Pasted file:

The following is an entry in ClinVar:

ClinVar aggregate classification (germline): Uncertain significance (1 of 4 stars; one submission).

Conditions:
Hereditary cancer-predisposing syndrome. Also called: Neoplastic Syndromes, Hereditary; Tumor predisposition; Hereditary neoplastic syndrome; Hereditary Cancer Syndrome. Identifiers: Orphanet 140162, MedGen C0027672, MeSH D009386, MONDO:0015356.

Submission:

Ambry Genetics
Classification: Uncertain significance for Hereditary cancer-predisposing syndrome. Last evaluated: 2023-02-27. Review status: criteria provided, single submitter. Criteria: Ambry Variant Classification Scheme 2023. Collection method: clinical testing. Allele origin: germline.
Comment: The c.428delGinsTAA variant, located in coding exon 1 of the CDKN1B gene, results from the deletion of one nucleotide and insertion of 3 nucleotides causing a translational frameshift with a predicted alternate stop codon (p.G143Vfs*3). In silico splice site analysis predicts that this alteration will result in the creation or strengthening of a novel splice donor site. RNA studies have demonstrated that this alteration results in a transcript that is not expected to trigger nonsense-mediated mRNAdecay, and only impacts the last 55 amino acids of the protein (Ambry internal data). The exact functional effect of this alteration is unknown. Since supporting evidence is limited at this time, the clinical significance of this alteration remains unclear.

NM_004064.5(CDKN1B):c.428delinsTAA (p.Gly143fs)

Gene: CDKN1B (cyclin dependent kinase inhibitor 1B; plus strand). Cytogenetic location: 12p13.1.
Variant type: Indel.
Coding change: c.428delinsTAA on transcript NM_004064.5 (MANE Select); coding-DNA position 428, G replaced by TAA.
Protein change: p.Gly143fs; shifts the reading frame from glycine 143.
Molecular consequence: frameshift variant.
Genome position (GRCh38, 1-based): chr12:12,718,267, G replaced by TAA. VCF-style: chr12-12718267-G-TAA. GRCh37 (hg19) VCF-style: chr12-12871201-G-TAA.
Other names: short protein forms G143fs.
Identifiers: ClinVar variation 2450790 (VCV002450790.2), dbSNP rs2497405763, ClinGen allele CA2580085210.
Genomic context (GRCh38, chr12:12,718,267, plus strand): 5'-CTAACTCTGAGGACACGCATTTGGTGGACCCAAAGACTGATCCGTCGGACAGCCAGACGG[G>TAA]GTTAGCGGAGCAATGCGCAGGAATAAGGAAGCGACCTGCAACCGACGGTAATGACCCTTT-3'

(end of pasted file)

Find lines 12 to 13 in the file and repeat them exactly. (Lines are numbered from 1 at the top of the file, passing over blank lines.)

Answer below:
Coding change: c.428delinsTAA on transcript NM_004064.5 (MANE Select); coding-DNA position 428, G replaced by TAA.
Protein change: p.Gly143fs; shifts the reading frame from glycine 143.